This topic is near and dear to me as it was during my pregnancy when I really started looking at complementary healthcare in a new light. It is, of course, extremely important to discuss all of your choices with your ob/gyn before starting any new practice.
- Essential Oils
Essential oils can be used safely and effectively in pregnancy. There are some essential oils which you may want to avoid or use judiciously however. These include:
- Clary Sage or Sage
- Idaho Tansy or Hyssop
- Blends and supplements that contain these oils
Always be sure to read and follow any labeling on the essential oils you choose.
Some favorites for use during pregnancy is Peppermint for energy and digestive support, frankincense both in skin care and for spiritual uplifting, and lavender for relaxation and sleep. Another great use is citrus oils to ward of nausea from scent aversions. If you can’t get out to fresh air, just a quick smell of lemon or orange might be enough to help you get through the situation.
For more information, a great reference is Gentle Babies by Debra Raybern.
I started prenatal yoga almost immediately after I found out I was pregnant. It helped tremendously with my mood as well as coping with my changing body. As I got closer to delivery, I focused on the breathe and really tuning in to my body. This certainly came in handy during contractions.
The benefits were not just physical. Just being in a class with other women going through the different stages of pregnancy was fantastic. I met a lot of great women and we often swapped stories of things that were working or not working during our pregnancies. We traded tips, hospital information, and more. Each birth was a celebration when mom would bring the baby back to visit.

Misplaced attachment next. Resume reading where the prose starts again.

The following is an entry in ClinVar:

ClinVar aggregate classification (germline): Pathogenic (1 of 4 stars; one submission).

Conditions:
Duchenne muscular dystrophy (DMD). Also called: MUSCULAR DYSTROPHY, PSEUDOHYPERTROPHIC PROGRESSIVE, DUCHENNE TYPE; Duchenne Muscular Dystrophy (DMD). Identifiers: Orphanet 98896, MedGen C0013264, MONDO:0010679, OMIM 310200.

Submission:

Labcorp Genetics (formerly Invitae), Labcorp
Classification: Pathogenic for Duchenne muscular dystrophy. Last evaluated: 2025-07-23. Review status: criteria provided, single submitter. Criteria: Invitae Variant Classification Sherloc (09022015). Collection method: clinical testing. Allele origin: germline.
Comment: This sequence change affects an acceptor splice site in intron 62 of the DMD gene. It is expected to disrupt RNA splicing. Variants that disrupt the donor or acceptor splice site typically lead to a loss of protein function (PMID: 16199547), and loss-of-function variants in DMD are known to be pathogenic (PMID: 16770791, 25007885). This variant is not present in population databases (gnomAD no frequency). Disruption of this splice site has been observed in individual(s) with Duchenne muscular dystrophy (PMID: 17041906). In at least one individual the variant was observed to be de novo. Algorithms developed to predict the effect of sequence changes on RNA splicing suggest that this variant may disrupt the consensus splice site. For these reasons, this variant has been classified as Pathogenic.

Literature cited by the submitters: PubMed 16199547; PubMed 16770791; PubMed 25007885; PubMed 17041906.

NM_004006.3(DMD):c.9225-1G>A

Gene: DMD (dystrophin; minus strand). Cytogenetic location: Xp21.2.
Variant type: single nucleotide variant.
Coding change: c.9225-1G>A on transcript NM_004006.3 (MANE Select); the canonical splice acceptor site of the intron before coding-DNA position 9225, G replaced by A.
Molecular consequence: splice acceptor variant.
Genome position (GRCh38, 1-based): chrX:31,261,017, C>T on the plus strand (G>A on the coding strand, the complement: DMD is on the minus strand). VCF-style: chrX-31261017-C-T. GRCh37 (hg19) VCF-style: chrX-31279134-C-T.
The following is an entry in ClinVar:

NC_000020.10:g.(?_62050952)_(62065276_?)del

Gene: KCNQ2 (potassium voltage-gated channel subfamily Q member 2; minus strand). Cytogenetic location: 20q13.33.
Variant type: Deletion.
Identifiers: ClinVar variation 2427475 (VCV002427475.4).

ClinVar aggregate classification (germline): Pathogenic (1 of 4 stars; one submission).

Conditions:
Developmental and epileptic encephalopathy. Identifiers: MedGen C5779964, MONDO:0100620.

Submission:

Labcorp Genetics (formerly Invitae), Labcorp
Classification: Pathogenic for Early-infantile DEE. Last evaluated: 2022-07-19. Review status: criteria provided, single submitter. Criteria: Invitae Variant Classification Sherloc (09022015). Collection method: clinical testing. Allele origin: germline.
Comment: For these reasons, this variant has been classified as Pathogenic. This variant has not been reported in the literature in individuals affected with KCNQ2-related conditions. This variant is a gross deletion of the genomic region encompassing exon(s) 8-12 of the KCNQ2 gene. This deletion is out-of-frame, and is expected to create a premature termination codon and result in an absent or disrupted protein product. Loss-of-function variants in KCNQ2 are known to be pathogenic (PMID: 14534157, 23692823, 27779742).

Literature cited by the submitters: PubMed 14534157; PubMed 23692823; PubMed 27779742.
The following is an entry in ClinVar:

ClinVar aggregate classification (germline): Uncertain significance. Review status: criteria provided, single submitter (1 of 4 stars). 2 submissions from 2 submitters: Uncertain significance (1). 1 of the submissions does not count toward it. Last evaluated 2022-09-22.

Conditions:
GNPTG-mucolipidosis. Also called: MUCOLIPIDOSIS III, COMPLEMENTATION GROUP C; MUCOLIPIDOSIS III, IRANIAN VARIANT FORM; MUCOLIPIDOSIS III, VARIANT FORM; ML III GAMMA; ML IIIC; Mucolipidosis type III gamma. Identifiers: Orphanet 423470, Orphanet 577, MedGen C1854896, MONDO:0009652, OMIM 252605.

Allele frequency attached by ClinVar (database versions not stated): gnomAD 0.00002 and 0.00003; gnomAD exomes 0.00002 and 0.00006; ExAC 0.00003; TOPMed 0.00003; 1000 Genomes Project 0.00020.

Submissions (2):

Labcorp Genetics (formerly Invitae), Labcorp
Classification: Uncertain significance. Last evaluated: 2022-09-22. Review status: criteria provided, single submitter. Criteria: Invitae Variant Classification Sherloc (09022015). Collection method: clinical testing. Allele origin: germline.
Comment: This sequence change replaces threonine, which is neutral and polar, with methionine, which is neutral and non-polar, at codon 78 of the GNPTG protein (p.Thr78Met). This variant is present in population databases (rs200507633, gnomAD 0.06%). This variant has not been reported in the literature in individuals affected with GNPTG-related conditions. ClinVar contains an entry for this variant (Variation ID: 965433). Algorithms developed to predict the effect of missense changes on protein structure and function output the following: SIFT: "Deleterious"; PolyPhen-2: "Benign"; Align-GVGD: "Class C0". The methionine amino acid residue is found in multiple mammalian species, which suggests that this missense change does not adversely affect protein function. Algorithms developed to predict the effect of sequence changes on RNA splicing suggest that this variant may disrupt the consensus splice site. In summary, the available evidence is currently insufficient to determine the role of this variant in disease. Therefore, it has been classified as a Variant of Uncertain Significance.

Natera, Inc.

You can certainly continue to do regular yoga classes as well but I would suggest asking your instructor if they have any prenatal training. There are some positions that should be avoided in pregnancy and you’ll want to be sure they can support you through modifications
3. Herbal Remedies
There is plenty of information from many sources about herbal use in pregnancy. I will remind you again to be sure to speak to your physician before beginning anything. There are a few common ones however:
Ginger – This comes in many forms including fresh that can be added to hot water, ginger gum (a favorite of mine), ginger ale, ginger cookies, etc. It is very common remedy for nausea and is generally safe although there is some indication you can take too much
Red Raspberry Leaf Tea – Generally reserve this for later trimesters, it can help with milk production and labor pains.
The following herbs are considered Likely Unsafe or Unsafe during pregnancy (from americanpreganancy.org)
- Saw Palmetto – when used orally, has hormonal activity
- Goldenseal – when used orally, may cross the placenta
- Dong Quai – when used orally, due to uterine stimulant and relaxant effects
- Ephedra – when used orally
- Yohimbe – when used orally
- Pay D’ Arco – when used orally in large doses; contraindicated
- Passion Flower – when used orally
- Black Cohosh – when used orally in pregnant women who are not at term
- Blue Cohosh – when used orally; uterine stimulant and can induce labor
- Roman Chamomile – when used orally in medicinal amounts
- Pennyroyal – when used orally or topically
To all of you expecting mommies, I wish you well! Take charge of your pregnancy, have a birth plan, but be flexible if things don’t go as expected.